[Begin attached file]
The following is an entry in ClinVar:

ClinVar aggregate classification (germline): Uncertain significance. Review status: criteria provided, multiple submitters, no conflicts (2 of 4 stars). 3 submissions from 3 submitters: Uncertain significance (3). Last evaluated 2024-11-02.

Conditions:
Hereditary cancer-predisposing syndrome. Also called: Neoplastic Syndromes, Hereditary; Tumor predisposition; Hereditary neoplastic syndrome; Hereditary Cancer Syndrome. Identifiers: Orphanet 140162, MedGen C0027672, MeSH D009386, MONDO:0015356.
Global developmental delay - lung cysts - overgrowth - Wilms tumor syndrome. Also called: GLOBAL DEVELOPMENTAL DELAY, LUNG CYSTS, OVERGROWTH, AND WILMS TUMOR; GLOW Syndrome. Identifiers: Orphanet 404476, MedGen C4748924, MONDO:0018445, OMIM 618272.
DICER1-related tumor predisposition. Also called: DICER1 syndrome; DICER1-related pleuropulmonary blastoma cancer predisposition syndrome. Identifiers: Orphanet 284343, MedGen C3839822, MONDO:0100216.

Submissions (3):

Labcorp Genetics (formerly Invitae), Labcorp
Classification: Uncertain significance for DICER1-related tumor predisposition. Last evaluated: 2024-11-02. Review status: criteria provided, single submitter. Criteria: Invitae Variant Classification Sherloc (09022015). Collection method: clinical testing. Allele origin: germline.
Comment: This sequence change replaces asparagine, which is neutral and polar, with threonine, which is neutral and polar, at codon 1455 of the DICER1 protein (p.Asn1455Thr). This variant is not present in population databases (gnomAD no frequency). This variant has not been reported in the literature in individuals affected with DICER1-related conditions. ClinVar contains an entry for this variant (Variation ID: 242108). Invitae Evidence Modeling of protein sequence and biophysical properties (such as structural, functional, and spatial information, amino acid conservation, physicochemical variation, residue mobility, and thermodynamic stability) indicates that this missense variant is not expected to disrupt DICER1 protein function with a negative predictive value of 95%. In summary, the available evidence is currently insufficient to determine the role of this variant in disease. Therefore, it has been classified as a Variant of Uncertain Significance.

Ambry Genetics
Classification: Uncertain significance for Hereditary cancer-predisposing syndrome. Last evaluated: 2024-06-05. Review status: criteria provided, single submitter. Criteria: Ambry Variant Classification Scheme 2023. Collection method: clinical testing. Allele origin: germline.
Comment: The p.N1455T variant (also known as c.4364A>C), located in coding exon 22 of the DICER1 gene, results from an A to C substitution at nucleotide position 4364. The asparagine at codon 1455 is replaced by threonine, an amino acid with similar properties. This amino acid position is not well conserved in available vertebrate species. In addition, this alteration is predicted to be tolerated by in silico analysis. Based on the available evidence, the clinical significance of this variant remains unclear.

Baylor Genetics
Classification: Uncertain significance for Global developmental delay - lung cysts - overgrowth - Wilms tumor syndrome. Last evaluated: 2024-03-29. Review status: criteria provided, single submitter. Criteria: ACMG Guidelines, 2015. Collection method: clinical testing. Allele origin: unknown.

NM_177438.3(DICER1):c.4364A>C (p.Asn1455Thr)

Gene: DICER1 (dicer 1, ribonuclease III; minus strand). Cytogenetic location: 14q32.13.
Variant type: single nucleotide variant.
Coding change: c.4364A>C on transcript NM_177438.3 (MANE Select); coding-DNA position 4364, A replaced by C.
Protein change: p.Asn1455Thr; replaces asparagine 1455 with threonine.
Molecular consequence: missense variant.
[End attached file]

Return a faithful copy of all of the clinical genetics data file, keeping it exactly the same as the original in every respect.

The following is an entry in ClinVar:

ClinVar aggregate classification (germline): Uncertain significance. Review status: criteria provided, multiple submitters, no conflicts (2 of 4 stars). 3 submissions from 3 submitters: Uncertain significance (3). Last evaluated 2024-11-02.

Conditions:
Hereditary cancer-predisposing syndrome. Also called: Neoplastic Syndromes, Hereditary; Tumor predisposition; Hereditary neoplastic syndrome; Hereditary Cancer Syndrome. Identifiers: Orphanet 140162, MedGen C0027672, MeSH D009386, MONDO:0015356.
Global developmental delay - lung cysts - overgrowth - Wilms tumor syndrome. Also called: GLOBAL DEVELOPMENTAL DELAY, LUNG CYSTS, OVERGROWTH, AND WILMS TUMOR; GLOW Syndrome. Identifiers: Orphanet 404476, MedGen C4748924, MONDO:0018445, OMIM 618272.
DICER1-related tumor predisposition. Also called: DICER1 syndrome; DICER1-related pleuropulmonary blastoma cancer predisposition syndrome. Identifiers: Orphanet 284343, MedGen C3839822, MONDO:0100216.

Submissions (3):

Labcorp Genetics (formerly Invitae), Labcorp
Classification: Uncertain significance for DICER1-related tumor predisposition. Last evaluated: 2024-11-02. Review status: criteria provided, single submitter. Criteria: Invitae Variant Classification Sherloc (09022015). Collection method: clinical testing. Allele origin: germline.
Comment: This sequence change replaces asparagine, which is neutral and polar, with threonine, which is neutral and polar, at codon 1455 of the DICER1 protein (p.Asn1455Thr). This variant is not present in population databases (gnomAD no frequency). This variant has not been reported in the literature in individuals affected with DICER1-related conditions. ClinVar contains an entry for this variant (Variation ID: 242108). Invitae Evidence Modeling of protein sequence and biophysical properties (such as structural, functional, and spatial information, amino acid conservation, physicochemical variation, residue mobility, and thermodynamic stability) indicates that this missense variant is not expected to disrupt DICER1 protein function with a negative predictive value of 95%. In summary, the available evidence is currently insufficient to determine the role of this variant in disease. Therefore, it has been classified as a Variant of Uncertain Significance.

Ambry Genetics
Classification: Uncertain significance for Hereditary cancer-predisposing syndrome. Last evaluated: 2024-06-05. Review status: criteria provided, single submitter. Criteria: Ambry Variant Classification Scheme 2023. Collection method: clinical testing. Allele origin: germline.
Comment: The p.N1455T variant (also known as c.4364A>C), located in coding exon 22 of the DICER1 gene, results from an A to C substitution at nucleotide position 4364. The asparagine at codon 1455 is replaced by threonine, an amino acid with similar properties. This amino acid position is not well conserved in available vertebrate species. In addition, this alteration is predicted to be tolerated by in silico analysis. Based on the available evidence, the clinical significance of this variant remains unclear.

Baylor Genetics
Classification: Uncertain significance for Global developmental delay - lung cysts - overgrowth - Wilms tumor syndrome. Last evaluated: 2024-03-29. Review status: criteria provided, single submitter. Criteria: ACMG Guidelines, 2015. Collection method: clinical testing. Allele origin: unknown.

NM_177438.3(DICER1):c.4364A>C (p.Asn1455Thr)

Gene: DICER1 (dicer 1, ribonuclease III; minus strand). Cytogenetic location: 14q32.13.
Variant type: single nucleotide variant.
Coding change: c.4364A>C on transcript NM_177438.3 (MANE Select); coding-DNA position 4364, A replaced by C.
Protein change: p.Asn1455Thr; replaces asparagine 1455 with threonine.
Molecular consequence: missense variant.